Perchlorate Among Plans at Boeing

Source: 
<I><P>Water Quality Products</I>, U.S. EPA and <I>LA Daily News</P>

In response to a state order, the Boeing Co. released a preliminary plan surrounding its Rocketdyne test site, which the Department of Toxic Substances Control (DTSC) cited having unsafe levels of perchlorate. Boeing stated that the report from the DTSC only proved that the contaminant could not be traced to the site.

Perchlorate reportedly has been detected at the Rocketdyne field laboratory at levels 400 times those considered safe.

In the plan submitted to DTSC, the Regional Water Quality Control Board and other agencies, Boeing stated that it planned to sink new wells, expand groundwater testing and research new ways to contain perchlorate, reported an article in the LA Daily News.

DTSC discovered unsafe levels of perchlorate between the hilltop lab and 18 wells on the Simi Valley floor. Boeing disagreed stating that its tests of the "Bathtub Well" located less than a mile of the rocket and nuclear test site, the following month revealed no perchlorate contamination.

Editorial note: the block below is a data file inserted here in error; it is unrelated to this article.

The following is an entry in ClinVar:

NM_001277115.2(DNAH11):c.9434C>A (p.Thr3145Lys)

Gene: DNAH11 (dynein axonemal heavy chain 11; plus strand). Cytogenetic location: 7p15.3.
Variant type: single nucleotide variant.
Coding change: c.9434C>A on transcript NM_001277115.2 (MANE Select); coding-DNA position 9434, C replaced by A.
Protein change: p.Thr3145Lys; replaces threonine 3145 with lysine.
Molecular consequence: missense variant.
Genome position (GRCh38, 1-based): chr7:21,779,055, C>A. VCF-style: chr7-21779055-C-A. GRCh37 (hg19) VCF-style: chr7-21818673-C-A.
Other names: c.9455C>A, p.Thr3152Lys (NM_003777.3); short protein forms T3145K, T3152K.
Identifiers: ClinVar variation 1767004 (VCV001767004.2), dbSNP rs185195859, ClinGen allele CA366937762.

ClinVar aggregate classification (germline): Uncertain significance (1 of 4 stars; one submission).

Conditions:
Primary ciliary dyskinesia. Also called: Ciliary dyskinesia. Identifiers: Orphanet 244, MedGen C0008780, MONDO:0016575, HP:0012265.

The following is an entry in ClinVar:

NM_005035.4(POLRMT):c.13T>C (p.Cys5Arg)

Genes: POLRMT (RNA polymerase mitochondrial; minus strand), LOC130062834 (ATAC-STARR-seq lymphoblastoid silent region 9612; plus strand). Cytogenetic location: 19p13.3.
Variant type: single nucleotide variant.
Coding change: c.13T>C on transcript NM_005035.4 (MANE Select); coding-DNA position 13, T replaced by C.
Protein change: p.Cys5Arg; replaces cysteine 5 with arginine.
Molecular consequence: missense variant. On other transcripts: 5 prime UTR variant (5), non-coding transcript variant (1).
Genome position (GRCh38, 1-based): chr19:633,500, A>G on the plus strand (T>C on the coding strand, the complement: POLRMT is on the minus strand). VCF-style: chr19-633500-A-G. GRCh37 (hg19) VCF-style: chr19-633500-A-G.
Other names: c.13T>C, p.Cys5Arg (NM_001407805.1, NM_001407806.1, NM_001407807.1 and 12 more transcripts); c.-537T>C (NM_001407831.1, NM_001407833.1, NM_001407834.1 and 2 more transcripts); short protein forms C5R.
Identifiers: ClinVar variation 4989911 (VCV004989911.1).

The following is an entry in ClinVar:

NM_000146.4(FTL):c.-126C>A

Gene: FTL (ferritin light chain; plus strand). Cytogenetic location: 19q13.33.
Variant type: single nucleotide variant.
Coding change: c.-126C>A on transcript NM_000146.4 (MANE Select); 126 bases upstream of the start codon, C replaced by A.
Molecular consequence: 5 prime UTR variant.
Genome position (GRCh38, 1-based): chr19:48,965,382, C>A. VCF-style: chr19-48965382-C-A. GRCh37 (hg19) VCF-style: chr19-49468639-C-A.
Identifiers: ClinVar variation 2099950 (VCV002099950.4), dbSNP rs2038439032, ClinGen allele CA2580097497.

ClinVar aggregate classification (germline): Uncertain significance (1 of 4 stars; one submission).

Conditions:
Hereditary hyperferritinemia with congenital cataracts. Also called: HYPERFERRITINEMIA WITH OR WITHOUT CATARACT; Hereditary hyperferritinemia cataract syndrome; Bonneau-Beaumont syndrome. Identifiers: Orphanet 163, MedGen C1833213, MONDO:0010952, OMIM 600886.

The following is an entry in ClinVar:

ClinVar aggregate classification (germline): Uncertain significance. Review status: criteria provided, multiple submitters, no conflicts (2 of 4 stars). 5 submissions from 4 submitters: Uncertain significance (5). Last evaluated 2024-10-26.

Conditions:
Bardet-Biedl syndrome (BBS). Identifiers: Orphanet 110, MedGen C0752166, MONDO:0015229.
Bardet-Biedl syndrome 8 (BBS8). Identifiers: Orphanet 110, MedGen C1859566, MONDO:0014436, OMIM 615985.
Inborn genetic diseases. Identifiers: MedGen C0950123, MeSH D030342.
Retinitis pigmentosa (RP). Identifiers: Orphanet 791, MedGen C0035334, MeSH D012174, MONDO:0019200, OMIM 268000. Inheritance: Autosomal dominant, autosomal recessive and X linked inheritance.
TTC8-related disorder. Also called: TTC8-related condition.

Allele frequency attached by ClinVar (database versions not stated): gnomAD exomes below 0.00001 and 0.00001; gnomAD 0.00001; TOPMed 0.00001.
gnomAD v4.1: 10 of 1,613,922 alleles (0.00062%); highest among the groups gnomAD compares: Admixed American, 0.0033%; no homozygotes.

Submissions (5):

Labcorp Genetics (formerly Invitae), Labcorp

The Boeing draft called for four new wells on the north side of its laboratory and extensive monitoring of the Bathtub Well and dozens of other wells. It also called for sediment sampling at more than 60 locations as well as tests of water runoff from those locations. An evaluation of the hydrogeology of the area, and how to contain known quantities of perchlorate, is also in the works.

Perchlorate is both a naturally occurring and man-made chemical. Most of the perchlorate manufactured in the United States is used as the primary ingredient of solid rocket propellant. Wastes from the manufacture and improper disposal of perchlorate-containing chemicals are increasingly being discovered in soil and water.

Several types of treatment systems designed to reduce perchlorate concentrations are operating around the United States, reducing perchlorate to below the 4 ppb quantitation level. Biological treatment and ion (anion) exchange systems are among the technologies that are being used, with additional treatment technologies under development.

A final plan is expected from Boeing by year's end.

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